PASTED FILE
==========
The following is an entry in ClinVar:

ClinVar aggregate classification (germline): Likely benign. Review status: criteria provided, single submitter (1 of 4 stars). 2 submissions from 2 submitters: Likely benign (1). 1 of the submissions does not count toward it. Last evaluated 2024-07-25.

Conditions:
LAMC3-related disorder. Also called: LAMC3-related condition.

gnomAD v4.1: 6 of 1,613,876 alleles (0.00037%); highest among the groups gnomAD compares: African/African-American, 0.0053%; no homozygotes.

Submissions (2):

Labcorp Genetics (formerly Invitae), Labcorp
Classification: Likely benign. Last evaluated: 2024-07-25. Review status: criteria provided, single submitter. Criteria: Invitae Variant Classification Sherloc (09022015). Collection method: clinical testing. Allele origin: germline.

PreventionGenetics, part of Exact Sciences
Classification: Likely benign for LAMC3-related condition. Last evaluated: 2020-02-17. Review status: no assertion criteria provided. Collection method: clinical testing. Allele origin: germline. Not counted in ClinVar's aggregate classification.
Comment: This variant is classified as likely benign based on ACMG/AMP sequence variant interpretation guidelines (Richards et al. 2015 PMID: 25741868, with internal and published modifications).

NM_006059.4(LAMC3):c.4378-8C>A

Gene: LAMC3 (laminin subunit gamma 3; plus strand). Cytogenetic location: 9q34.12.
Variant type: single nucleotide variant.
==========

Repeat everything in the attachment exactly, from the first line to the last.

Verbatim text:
The following is an entry in ClinVar:

ClinVar aggregate classification (germline): Likely benign. Review status: criteria provided, single submitter (1 of 4 stars). 2 submissions from 2 submitters: Likely benign (1). 1 of the submissions does not count toward it. Last evaluated 2024-07-25.

Conditions:
LAMC3-related disorder. Also called: LAMC3-related condition.

gnomAD v4.1: 6 of 1,613,876 alleles (0.00037%); highest among the groups gnomAD compares: African/African-American, 0.0053%; no homozygotes.

Submissions (2):

Labcorp Genetics (formerly Invitae), Labcorp
Classification: Likely benign. Last evaluated: 2024-07-25. Review status: criteria provided, single submitter. Criteria: Invitae Variant Classification Sherloc (09022015). Collection method: clinical testing. Allele origin: germline.

PreventionGenetics, part of Exact Sciences
Classification: Likely benign for LAMC3-related condition. Last evaluated: 2020-02-17. Review status: no assertion criteria provided. Collection method: clinical testing. Allele origin: germline. Not counted in ClinVar's aggregate classification.
Comment: This variant is classified as likely benign based on ACMG/AMP sequence variant interpretation guidelines (Richards et al. 2015 PMID: 25741868, with internal and published modifications).

NM_006059.4(LAMC3):c.4378-8C>A

Gene: LAMC3 (laminin subunit gamma 3; plus strand). Cytogenetic location: 9q34.12.
Variant type: single nucleotide variant.